by Barbara Sheridan and Anne Cain, historical/fantasy (2006)
Samhain Publishing, $2.50, ISBN 1-59998-108-4
While Blood Brothers is published earlier than Soul Of The Night, I read the latter first. The lead character in both stories have the same name, Kiyoshi, but I am not sure whether two Kiyoshis are one and the same though, especially since the Kiyoshi in Blood Brothers behaves like a creature so fragile that a single speck of dust falling onto his skin will cause him to shatter into pieces. He makes the other Kiyoshi look like a macho man who wrestles polar bears for fun. Nonetheless, there is a possibility that they are one and the same as well since this story has an open-ended ending without any traditional happily-ever-after closure. I suppose that only the authors will know for certain whether the two stories have the same Kiyoshi. I check their website but can't find any answer there.
Now, let's talk about Blood Brothers. My god, it is so wildly sentimental at times with Kiyoshi being such a gasping, shivering, quivering, and trembling mess that reading this story puts the fear of the heebies in me. I have to tamper down the impulse to check if I have grown chest hair while reading this story because it is really that saccharine.
Sakurai and Kiyoshi have only each other now that the world doesn't love them and they have no one else. Sakurai is the protective one while Kiyoshi is the one who is always lying on the floor, constantly in a state of pitiful hunger, thirst, or arousal. Kiyoshi isn't a person as much as he is this... this... thing that is a constant cry for help and attention. Just reading about Kiyoshi fluttering in weakness or desire like the most fragile of porcelain butterflies is enough to make me feel exhausted. He needs, no, he demands constant care and babysitting all the time. More power to Sakurai for being strong enough to love such a parasitic baggage, really. Someone has to and I'm glad it doesn't have to be me since I'd have forced Kiyoshi to wear a hair suit and dropped him at the SPCA a long time ago.
Needless to say, Sakurai is also Kiyoshi's lover in some nearly-incestuous homosexual relationship since they consider each other blood brothers (or, more specifically, a young man and the albatross around his neck). Then one day a vampire named Kuro shows up. Kiyoshi gets jealous when he realizes that Sakurai would rather put his hands and mouth all over Kuro's body instead of pampering and taking care of Kiyoshi all day long. Kuro starts italic-speaking to Sakurai, italic-telling him not to fight the hunger in him or something like that. Can the whole blood brother thing survive Kuro's presence or will Sakurai wise up and kick the parasite Kiyoshi to the curb?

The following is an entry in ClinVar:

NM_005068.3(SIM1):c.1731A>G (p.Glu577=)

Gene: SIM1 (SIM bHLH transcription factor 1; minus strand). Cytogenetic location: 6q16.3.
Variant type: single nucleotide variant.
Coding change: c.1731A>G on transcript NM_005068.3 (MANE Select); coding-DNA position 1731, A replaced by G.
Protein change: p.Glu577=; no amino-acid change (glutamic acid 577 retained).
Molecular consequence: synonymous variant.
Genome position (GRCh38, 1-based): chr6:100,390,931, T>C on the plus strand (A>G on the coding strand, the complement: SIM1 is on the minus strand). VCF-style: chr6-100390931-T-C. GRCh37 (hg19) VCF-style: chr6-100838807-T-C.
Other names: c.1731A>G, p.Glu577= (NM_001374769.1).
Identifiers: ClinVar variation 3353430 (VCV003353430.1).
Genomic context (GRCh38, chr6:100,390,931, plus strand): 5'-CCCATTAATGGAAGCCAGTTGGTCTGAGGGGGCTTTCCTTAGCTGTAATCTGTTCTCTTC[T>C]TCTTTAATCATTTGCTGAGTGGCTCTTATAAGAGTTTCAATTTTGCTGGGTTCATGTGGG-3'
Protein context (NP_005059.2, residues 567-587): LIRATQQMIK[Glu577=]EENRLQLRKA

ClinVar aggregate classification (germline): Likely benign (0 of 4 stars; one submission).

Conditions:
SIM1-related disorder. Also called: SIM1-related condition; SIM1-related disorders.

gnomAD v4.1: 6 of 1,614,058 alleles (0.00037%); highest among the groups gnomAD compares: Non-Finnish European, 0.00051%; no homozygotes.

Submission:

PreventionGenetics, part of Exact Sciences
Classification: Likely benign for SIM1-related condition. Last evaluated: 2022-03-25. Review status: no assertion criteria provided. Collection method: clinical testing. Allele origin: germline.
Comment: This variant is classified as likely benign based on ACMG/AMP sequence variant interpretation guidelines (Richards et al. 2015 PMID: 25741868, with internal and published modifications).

Now, I can't say I am that familiar with yaoi since all those bishies in Japanese cartoons give me the creeps so I have no idea if it is really normal in yaoi to have one partner so drastically helpless and pathetic that he all but flops to the ground unable to walk if the dominant ultra-masculine partner isn't around to carry Madame Bishönen here. The authors aren't above abusing ellipses to make the characters speak in an even more cringe-inducing helpless or pleading manner. Sometimes I feel like I'm reading the long-lost secret slash fanfiction of Barbara Cartland, I tell you.
"Sakura-kun?" Kiyoshi's eyes fluttered open. "I was supposed to help you today... I'm sorry-"
Between that and Kiyoshi's repeated calling of "Sakura-kun!", "Kuro-sama!", "dai-dai!", and more, I may end up developing a Pavlovian reaction where I automatically cringe whenever I see the word "Kiyoshi" on a page. It doesn't help that I keep hearing these phrases being uttered in a typical high-pitched female anime character's voice in my head but maybe that's just me.
It's a pity that the authors feel that they have to make Kiyoshi such a melodramatically weak, helpless, pleading, and pathetic character because there are some deliciously fiendish scenes of vampiric habits here that are wasted in a story that tries to ennoble Kiyoshi late in the story. The problem with making the constantly fluttering Kiyoshi so weak and helpless is that any attempt to ennoble him comes off as yet another example of that useless fellow being unable to do anything. His favorite words, after all, are "I'm sorry", usually with ellipses for added effect.
Sakurai and Kuro are pretty decent characters in their own right but with Kiyoshi constantly clinging to them, they never have much of a chance to be anything more than Kiyoshi's babysitters until the denouement, which I find supremely satisfying except for one pertinent fact. If you've read that story, you may know what I'm talking about, heh.
Perhaps I am unable to understand the true spirit of the bishie or something, but I honestly don't like these authors' portrayal of such hopelessly weak and pathetic creatures in their stories. If Kiyoshi is a woman, he'll be branded as a Too Stupid Omigod PLEASE JUST DIE aberration. But perhaps bishies are supposed to be like this? I don't know because I don't actively seek out Japanese cartoons with yaoi themes. Therefore, I don't know if it's just me because I don't get the "true essence" of yaoi or it's just the authors who are being funny. Any yaoi fans who have read this book, help me out here. Is it me?
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